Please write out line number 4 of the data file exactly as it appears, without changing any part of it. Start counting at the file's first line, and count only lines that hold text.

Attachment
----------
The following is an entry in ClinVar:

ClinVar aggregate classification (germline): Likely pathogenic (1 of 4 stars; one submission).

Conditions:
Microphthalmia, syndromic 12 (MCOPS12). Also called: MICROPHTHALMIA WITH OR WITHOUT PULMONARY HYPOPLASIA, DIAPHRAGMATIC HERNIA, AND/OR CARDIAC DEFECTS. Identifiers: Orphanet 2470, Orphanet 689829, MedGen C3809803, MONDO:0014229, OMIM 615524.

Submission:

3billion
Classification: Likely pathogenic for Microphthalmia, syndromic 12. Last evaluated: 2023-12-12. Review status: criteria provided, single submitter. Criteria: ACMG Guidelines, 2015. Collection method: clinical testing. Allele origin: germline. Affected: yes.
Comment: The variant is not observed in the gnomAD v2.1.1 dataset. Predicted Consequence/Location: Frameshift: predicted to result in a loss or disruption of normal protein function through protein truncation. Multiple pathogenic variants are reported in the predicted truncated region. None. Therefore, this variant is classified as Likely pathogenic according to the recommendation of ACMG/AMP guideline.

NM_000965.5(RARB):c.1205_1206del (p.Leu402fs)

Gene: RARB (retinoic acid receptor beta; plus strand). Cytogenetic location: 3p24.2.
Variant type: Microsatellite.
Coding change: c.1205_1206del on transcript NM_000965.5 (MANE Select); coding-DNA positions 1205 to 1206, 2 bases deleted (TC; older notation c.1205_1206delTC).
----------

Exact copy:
Microphthalmia, syndromic 12 (MCOPS12). Also called: MICROPHTHALMIA WITH OR WITHOUT PULMONARY HYPOPLASIA, DIAPHRAGMATIC HERNIA, AND/OR CARDIAC DEFECTS. Identifiers: Orphanet 2470, Orphanet 689829, MedGen C3809803, MONDO:0014229, OMIM 615524.